2. pay reparation, restitution or compensation, as ordered, or costs of the prosecution on or before a specific date, on terms, [NOTE: a person cannot be imprisoned for failure to pay these sums.]
    3. pay a pecuniary penalty to the Commonwealth, [NOTE: The maximum amount of the penalty is value of the fine if one is provided for, or where no fine is provided – is, if NOT in the Local Court, then 300 penalty units, if IN the Local Court, then 60 penalty units.]
    4. during a (maximum) period of two from the commencement of the order, comply with any other conditions the court thinks fit to order.
    5. A further order could be to be the subject of supervision of the probation and parole service (now Community Corrections) and obey all reasonable directions of the Officer. During this time the person will not be allowed to travel interstate or internationally without written authority of the Officer.

5.     s.8 Community Correction Orders (“CCO”) [THIS IS AN AVAILABLE NSW PROVISION]

This is the most serious punishment a court can impose before moving to custodial sentences. It can contain several conditions and requirements.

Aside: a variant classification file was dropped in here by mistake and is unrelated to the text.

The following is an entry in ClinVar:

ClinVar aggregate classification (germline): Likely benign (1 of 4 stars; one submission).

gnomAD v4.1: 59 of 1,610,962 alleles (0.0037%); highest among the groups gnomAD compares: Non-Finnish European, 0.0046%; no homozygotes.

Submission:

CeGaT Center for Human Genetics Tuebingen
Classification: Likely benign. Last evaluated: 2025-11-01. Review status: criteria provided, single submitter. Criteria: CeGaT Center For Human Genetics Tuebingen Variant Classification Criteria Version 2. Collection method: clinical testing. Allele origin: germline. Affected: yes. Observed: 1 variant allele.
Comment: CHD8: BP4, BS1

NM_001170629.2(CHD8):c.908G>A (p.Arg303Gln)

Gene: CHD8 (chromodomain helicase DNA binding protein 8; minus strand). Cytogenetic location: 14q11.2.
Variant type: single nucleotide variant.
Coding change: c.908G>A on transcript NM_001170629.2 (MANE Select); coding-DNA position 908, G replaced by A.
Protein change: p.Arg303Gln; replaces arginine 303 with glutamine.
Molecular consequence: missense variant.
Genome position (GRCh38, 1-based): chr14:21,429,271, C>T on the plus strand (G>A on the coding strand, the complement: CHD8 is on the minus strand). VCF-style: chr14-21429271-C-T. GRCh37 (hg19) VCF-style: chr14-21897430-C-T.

The maximum period of a community corrections order is 3 years.

The standard conditions of a community corrections order are:

(a)   not commit any offence during the term of the Order, and
(b)   appear at court if called upon to do so during the term of the Order.

Additional conditions may be added depending on the seriousness of the offending or criminal record of the person:

(a)   curfew – not greater than 12 hours in any 24-hour period,
(b)   community service work – not greater than 500 hours or the maximums in the regulations (after a proper assessment report is completed and found to be satisfactory), Note: community service work orders cannot be made on someone who ordinarily resides outside NSW unless the court is satisfied, the person is willing and able to return do the work or the location the person lives in is declared by the regulations to be approved. Note: The numbers of hours set by the court must not be less than prescribed by the regulations.
(c)    participate in rehabilitation or treatment program(s),
(d)   abstain from alcohol or drugs,
(e)   prohibit association with particular people,
(f)    prohibit frequenting a place or area,